All people with Medicare who do not receive prescription drug coverage through Medicaid are eligible for a Medicare-Approved Drug Discount Card. Medicare beneficiaries whose incomes are below 135 percent of the federal poverty limit ($12,569 for singles and $16,862 for married couples) are eligible for the $600 credit. The savings of 29 to 77 percent off the average retail price for name brand drugs can be realized when Medicare beneficiaries combine the lower cost

drugs with the $600 credit. By using both the drug discount cards and the $600 credit, seniors and people with disabilities can see savings of as much as 92 percent for generic drugs, which are generally less expensive.

The drug discount cards can be especially helpful to these beneficiaries who do not have drug coverage through Medicaid by:

  • Offering additional discounts off retail prices that are, in some instances, more than the 11-17 percent for brand name drugs and 30-60 percent of generic drugs being offered to non low-income beneficiaries;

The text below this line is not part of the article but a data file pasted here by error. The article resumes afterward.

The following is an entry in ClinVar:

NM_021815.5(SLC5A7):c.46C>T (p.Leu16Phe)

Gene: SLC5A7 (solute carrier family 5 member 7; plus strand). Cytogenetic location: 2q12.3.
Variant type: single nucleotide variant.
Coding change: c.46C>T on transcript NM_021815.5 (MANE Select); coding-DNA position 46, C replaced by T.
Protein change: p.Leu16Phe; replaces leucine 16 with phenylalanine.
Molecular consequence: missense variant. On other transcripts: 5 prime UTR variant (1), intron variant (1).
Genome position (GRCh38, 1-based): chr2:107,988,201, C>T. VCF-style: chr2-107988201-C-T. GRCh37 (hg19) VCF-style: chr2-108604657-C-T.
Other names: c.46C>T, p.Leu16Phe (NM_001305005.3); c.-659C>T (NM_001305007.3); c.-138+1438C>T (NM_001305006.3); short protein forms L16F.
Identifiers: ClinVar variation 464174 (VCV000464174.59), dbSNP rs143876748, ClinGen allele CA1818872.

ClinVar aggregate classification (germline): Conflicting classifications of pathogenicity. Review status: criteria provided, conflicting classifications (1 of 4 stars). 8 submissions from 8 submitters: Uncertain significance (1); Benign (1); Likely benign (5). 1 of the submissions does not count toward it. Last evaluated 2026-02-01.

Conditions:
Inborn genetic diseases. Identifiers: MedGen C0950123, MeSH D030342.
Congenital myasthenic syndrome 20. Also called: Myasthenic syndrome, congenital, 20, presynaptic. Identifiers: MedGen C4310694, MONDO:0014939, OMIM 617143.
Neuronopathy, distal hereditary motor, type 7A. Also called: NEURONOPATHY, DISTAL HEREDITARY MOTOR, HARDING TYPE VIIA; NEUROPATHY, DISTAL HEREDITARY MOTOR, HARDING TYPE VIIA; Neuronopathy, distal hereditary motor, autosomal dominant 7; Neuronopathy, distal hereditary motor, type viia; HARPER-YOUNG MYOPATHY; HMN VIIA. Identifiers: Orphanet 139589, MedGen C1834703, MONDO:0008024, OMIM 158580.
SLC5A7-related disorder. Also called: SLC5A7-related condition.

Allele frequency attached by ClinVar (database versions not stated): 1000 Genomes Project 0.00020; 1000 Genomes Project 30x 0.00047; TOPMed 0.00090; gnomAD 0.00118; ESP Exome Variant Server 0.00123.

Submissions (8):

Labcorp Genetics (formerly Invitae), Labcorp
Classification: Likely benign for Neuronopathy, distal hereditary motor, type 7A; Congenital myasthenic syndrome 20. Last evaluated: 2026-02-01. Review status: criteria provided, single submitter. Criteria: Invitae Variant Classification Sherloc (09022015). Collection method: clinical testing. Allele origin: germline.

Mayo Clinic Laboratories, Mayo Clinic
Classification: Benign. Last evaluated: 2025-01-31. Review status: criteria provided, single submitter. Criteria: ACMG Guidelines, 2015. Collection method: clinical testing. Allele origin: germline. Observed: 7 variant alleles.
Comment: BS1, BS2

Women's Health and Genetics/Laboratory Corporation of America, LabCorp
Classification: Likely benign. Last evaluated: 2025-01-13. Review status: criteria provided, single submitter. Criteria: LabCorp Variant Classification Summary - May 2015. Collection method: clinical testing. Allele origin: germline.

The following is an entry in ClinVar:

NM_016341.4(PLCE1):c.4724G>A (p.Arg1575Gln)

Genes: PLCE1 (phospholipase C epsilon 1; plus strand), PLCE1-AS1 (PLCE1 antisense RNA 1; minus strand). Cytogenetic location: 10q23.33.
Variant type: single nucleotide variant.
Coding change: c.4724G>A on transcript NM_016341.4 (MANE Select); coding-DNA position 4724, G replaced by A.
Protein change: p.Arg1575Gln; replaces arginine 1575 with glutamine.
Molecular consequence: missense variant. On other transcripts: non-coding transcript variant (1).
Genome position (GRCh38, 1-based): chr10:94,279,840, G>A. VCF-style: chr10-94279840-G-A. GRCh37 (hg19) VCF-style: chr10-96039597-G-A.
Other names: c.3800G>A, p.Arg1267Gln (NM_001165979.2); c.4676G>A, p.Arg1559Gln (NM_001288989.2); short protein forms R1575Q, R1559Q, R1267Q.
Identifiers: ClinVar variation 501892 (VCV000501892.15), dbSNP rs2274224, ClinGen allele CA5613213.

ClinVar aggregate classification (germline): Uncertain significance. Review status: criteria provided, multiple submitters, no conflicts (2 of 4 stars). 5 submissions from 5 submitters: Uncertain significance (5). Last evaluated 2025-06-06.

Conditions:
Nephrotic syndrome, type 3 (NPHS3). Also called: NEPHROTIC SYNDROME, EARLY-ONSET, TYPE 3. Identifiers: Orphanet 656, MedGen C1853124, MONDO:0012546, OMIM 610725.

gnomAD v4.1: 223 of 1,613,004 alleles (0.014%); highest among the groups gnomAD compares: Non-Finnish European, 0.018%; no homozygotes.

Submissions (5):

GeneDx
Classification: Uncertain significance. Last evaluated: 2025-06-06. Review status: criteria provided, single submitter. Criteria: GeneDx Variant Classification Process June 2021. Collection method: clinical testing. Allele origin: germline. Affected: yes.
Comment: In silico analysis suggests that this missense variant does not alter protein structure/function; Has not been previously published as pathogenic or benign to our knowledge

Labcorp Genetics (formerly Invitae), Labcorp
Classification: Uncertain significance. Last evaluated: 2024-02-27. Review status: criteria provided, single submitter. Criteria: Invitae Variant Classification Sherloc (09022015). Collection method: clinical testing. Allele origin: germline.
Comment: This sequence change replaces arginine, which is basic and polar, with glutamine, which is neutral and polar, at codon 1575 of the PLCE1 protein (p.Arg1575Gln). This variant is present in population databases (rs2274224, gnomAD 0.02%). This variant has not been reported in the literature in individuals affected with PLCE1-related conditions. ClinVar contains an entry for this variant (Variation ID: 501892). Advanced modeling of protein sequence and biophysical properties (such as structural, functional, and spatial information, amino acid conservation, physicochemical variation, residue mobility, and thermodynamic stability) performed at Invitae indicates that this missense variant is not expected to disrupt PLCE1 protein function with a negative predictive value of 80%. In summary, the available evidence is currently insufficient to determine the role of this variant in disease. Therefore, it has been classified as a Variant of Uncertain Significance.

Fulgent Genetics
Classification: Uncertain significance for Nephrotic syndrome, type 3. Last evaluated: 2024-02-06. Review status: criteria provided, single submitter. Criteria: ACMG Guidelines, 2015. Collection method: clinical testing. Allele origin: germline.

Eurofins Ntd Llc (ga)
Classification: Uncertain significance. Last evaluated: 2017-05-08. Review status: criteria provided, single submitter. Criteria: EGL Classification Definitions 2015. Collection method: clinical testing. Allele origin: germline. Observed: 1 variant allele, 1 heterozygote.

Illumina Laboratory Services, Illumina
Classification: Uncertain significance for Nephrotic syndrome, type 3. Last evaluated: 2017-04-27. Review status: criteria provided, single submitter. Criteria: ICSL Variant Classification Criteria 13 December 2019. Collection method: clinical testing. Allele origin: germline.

• Providing $600 in each of 2004 and 2005 for the purchase of prescription drugs;
  • Having the annual enrollment fee, if any, paid by Medicare;
  • Offering free or low-cost prescription drugs from several manufacturers including Abbott, Astra Zeneca, Eli Lilly and Company, Merck, Novartis, Pfizer and Wyeth for beneficiaries enrolling in certain Medicare-approved drug discount cards who exhaust their $600 credit;
  • Coordinating enrollment in a Medicare-approved drug discount card and State Pharmaceutical Assistance Programs ("SPAPs").